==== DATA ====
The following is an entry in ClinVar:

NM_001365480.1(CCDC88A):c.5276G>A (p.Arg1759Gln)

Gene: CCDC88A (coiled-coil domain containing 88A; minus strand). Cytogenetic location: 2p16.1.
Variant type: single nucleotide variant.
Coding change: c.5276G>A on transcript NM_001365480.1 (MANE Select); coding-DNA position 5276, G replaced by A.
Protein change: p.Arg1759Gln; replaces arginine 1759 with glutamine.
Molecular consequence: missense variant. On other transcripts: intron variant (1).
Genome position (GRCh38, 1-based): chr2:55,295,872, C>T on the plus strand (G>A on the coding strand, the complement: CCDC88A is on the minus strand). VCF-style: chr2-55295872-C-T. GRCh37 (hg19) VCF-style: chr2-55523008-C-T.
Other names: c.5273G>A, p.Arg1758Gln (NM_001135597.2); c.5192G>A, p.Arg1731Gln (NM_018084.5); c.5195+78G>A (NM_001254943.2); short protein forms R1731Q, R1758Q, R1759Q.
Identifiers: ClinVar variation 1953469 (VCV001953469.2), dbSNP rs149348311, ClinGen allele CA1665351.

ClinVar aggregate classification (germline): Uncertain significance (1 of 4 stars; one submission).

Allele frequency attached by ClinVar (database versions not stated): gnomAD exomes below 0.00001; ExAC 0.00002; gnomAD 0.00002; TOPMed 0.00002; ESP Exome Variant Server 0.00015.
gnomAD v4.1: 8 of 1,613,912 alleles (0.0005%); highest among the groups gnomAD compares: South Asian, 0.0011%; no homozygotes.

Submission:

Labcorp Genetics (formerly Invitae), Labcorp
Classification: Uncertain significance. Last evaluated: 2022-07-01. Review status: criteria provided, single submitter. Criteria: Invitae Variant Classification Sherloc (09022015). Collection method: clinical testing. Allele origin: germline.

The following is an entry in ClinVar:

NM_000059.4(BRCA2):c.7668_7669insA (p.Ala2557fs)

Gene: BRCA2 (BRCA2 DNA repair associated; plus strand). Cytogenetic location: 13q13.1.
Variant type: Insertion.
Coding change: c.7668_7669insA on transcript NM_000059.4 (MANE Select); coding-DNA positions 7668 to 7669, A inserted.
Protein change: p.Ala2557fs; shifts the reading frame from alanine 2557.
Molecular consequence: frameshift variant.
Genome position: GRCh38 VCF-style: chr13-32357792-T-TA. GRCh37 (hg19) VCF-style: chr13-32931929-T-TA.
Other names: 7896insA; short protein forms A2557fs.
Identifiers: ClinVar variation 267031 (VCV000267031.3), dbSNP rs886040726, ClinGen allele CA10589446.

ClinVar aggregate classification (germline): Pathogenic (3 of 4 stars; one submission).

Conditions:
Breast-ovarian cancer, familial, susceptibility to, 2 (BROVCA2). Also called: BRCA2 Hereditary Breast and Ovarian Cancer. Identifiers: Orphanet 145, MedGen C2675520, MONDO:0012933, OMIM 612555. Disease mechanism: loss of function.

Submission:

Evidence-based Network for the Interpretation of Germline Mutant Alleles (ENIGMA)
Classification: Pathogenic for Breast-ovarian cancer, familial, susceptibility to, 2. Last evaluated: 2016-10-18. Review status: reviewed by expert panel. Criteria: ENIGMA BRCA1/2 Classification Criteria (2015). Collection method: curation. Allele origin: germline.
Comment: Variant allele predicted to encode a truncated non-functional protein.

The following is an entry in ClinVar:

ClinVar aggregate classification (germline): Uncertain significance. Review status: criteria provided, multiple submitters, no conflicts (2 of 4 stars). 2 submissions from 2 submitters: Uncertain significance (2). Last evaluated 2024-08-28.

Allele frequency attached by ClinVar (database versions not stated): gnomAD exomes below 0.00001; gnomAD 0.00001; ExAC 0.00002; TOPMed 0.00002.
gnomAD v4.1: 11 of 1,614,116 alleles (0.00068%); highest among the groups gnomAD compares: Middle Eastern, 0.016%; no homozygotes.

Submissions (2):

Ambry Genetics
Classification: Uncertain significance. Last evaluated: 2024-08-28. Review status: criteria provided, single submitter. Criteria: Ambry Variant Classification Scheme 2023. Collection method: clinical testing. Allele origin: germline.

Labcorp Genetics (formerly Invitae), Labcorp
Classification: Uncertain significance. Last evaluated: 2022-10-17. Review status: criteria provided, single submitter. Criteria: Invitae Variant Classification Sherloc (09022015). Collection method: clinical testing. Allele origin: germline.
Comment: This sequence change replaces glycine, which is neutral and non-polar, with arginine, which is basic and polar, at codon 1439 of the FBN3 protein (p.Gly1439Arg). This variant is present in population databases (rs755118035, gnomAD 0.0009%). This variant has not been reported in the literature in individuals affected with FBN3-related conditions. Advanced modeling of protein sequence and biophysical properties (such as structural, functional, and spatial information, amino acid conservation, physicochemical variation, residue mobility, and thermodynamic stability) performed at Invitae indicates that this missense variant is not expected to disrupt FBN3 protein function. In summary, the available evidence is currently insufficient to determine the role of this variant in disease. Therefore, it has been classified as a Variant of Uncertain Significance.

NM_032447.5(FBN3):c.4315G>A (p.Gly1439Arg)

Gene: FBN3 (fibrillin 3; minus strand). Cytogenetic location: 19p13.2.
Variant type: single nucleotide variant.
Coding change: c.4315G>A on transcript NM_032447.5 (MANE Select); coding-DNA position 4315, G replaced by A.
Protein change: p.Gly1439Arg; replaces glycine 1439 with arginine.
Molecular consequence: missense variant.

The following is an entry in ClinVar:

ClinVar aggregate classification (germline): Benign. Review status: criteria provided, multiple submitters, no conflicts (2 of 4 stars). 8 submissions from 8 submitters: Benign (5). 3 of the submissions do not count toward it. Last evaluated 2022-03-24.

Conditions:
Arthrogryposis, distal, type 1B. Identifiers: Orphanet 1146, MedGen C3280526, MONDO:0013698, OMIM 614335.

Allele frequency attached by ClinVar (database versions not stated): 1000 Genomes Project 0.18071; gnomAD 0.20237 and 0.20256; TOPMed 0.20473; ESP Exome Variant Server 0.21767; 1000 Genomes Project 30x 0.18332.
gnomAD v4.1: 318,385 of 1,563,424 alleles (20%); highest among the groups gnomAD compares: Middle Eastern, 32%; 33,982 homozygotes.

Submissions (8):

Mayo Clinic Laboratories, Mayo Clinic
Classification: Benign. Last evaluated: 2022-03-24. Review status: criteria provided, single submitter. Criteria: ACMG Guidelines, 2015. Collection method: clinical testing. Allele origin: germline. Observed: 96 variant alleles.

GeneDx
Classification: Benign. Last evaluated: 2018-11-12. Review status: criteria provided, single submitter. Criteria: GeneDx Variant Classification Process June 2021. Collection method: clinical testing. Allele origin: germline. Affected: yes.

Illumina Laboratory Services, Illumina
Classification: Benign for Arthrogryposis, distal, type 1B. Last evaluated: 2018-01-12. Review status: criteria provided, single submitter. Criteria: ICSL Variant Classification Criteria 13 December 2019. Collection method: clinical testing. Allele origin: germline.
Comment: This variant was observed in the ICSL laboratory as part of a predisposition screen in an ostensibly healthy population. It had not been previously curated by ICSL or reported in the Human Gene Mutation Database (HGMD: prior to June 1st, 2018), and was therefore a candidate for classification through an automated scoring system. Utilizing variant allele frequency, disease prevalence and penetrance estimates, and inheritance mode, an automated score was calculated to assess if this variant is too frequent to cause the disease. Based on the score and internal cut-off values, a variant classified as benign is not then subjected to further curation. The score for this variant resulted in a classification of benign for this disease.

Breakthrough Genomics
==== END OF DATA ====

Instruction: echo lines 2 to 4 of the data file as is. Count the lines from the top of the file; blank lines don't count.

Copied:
NM_001365480.1(CCDC88A):c.5276G>A (p.Arg1759Gln)

Gene: CCDC88A (coiled-coil domain containing 88A; minus strand). Cytogenetic location: 2p16.1.
Variant type: single nucleotide variant.